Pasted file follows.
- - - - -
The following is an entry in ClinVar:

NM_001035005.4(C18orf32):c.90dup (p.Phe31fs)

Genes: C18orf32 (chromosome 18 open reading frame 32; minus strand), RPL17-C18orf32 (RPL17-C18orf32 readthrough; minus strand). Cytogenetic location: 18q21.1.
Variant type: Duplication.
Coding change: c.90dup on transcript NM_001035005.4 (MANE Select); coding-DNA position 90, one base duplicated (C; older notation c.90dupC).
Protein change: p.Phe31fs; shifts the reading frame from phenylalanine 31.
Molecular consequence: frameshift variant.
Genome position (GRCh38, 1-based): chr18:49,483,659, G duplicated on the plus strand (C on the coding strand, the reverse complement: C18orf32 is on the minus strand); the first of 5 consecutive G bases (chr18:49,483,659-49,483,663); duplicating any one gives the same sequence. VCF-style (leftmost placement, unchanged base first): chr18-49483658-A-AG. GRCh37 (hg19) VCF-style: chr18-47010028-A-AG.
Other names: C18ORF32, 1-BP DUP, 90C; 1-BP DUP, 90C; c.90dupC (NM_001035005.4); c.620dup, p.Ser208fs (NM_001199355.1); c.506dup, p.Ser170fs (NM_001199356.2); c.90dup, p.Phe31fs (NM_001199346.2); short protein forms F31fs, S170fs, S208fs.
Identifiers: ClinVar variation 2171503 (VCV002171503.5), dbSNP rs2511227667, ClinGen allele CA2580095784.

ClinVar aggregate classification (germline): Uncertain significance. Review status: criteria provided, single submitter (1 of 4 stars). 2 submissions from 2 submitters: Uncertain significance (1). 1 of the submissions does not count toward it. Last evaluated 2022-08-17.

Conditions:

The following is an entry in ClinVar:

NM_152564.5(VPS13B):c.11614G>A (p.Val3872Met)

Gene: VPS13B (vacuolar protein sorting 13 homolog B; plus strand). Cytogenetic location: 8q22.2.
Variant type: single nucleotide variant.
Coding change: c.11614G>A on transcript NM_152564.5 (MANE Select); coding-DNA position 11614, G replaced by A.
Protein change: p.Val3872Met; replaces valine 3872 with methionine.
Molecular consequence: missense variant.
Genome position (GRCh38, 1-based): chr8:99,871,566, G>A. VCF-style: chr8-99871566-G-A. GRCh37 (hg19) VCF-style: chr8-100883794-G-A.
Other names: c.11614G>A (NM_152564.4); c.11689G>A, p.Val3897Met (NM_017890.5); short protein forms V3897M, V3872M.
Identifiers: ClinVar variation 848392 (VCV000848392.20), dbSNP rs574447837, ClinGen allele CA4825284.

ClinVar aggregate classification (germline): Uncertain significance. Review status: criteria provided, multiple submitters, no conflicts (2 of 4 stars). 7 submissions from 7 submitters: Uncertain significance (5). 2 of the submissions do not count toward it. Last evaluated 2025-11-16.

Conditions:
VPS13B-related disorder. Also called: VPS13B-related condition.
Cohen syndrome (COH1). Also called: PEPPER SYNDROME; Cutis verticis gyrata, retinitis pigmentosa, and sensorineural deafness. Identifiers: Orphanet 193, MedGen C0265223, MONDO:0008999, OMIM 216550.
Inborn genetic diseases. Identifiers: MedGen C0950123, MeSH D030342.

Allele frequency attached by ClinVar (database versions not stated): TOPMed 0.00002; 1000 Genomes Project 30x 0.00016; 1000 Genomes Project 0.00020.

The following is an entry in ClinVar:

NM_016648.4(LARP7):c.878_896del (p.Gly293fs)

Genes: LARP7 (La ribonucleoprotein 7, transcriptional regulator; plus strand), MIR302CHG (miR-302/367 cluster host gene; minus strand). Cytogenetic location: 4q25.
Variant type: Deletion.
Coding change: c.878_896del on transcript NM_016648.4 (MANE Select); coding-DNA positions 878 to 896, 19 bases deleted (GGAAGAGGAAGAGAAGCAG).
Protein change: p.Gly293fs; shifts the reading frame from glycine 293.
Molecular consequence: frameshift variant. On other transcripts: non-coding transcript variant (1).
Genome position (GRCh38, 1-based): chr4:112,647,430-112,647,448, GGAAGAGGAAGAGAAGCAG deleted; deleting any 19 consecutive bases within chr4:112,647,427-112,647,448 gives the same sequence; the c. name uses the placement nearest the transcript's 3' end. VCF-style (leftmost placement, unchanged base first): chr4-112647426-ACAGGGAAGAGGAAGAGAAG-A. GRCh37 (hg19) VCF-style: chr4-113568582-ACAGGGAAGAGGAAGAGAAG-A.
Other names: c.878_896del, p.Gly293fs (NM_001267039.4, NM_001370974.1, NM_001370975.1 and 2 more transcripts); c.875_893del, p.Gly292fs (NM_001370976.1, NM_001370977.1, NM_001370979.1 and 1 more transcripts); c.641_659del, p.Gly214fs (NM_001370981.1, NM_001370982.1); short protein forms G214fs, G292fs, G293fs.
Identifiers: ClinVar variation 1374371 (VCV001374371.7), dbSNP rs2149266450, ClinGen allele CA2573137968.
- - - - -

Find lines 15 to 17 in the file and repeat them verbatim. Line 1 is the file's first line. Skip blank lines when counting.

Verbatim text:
Gene: VPS13B (vacuolar protein sorting 13 homolog B; plus strand). Cytogenetic location: 8q22.2.
Variant type: single nucleotide variant.
Coding change: c.11614G>A on transcript NM_152564.5 (MANE Select); coding-DNA position 11614, G replaced by A.